Sunday, November 1

Babywearing & Maternity Jacket Insert Tutorial

We're about to have our first cold-weather baby. Like any day now. So I've been nesting like crazy trying to get things ready around here. One of the things on my to-do list was finding an affordable baby-wearing jacket... which it turns out is no easy task! Prices started at $45 for a jacket insert and went as much as $300 for a full babywearing jacket. Yikes. So I decided the best option was to make my own. Not only did I end up with a babywearing jacket that is both easy and affordable, it also doubles as a maternity insert to keep pregnant bellies warm!


You can make an insert to work with any jacket or coat you already own, and it's reversible so you can put the wider end at the bottom for maternity use, then flip it over for more space at the top when you have a little bundle to wear. The wider end has an elastic cinch cord to help you get a good fit at any stage.



You really only need a few things to make your own babywearing jacket insert. I already had the thread and a jacket, and I spent about $15 on everything else. The fleece was on sale, so most of the cost was the zippers. If you use coupons for those you'll save quite a bit! Here's everything you nee:
  • jacket or coat
  • 1/2 yard of fleece that matches your jacket (if you want a wider insert you'll need a little more)
  • two matching 20" separating zippers (measure your jacket to see if you need a different size)
  • 1 cord stop
  • elastic cord
  • thread

Start by cutting out the insert. I drew it out on the wrong side of the fleece using the diagram below and then cut it out. You can always measure first to see if you want to make any adjustments. I measured from the bottom of my jacket to the height I wanted it to stop (20") and added 1.5" to make my overall height 21.5"

The narrow end is 3" wide to add just a little space for baby legs.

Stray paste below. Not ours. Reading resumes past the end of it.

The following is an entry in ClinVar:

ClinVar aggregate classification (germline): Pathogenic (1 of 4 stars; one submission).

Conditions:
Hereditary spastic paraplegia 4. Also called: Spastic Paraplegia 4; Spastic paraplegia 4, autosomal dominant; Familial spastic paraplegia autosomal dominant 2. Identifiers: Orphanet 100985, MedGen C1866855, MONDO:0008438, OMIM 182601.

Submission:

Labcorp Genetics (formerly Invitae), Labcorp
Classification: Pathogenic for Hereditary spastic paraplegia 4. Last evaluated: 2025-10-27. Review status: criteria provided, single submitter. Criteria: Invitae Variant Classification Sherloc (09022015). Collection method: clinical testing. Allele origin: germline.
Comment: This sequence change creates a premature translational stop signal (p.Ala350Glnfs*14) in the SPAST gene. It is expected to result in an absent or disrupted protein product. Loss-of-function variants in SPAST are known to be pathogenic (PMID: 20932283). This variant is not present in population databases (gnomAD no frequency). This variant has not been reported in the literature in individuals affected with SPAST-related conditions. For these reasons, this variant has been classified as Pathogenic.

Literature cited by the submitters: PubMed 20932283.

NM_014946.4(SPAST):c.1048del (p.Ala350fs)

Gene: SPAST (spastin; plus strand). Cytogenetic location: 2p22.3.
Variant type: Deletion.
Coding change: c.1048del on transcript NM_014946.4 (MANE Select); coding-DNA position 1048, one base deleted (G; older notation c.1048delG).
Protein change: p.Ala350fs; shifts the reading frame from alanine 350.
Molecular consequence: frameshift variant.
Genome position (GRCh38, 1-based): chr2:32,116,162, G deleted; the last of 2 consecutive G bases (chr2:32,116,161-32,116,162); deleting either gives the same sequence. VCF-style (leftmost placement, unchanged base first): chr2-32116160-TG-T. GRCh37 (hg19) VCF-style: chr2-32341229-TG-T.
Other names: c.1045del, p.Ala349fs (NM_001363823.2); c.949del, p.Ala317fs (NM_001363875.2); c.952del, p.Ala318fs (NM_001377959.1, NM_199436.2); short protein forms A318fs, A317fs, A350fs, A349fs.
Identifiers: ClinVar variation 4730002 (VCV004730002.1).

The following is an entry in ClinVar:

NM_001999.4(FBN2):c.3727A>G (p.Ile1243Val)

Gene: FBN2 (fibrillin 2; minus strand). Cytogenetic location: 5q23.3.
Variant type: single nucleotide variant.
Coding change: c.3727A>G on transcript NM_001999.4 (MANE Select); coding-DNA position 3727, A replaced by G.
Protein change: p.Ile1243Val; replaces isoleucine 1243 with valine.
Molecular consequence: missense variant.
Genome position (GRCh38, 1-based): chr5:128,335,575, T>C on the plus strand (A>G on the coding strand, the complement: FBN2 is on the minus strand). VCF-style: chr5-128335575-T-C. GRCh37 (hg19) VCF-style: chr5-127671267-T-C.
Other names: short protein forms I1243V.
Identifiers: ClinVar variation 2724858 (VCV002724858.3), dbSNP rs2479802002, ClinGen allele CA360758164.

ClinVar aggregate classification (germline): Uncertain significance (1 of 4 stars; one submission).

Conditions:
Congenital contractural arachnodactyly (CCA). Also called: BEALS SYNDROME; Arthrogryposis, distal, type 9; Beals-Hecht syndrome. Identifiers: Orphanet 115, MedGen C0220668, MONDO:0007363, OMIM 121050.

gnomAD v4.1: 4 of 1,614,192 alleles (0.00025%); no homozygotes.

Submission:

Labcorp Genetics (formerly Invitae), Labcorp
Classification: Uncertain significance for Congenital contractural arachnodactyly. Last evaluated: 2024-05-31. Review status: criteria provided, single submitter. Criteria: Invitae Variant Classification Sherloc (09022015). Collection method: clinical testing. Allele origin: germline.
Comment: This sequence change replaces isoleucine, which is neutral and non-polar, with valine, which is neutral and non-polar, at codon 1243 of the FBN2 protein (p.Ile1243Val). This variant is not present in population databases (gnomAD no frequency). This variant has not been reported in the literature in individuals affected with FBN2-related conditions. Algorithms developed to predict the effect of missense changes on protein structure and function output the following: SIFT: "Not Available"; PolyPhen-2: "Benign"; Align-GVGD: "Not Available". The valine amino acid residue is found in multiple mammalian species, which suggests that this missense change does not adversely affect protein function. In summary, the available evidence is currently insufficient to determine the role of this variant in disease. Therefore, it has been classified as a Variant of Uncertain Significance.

The wider end is 12." If you're using this strictly as a maternity jacket you could make this end a bit narrower. I have to cinch it in pretty far even at a full 40 weeks pregnant. If you'll be babywearing an older child you may want to make it a little wider. It fits my sisters chunky 3 month old, but an older toddler might need a little more wiggle room.


Pin the zippers in place on the insert. You need to open up both zippers and pin the halves without the pull tabs to the insert. The halves with the tabs will be attached to your jacket later. You can make it reversible (to be able to have the wider part at the top or bottom) by placing one zipper running each direction. You can see in the pic below that the zipper on the top edge has the pull tab facing left and the one on the bottom edge has the pull tab facing left.

Place each zipper half face-down on the right-side of your fleece and line up the non-zipper edge with the edges of the fleece insert. The pins (the part that goes into the zipper tab) should be about 1" in from the wide end and 1/2" from the narrow end. It's okay to have extra hang over at the zipper-stop ends. **Note: If you'll be using this exclusively for babywearing, I would keep both zippers running the same directions with the pins facing down toward the narrow end.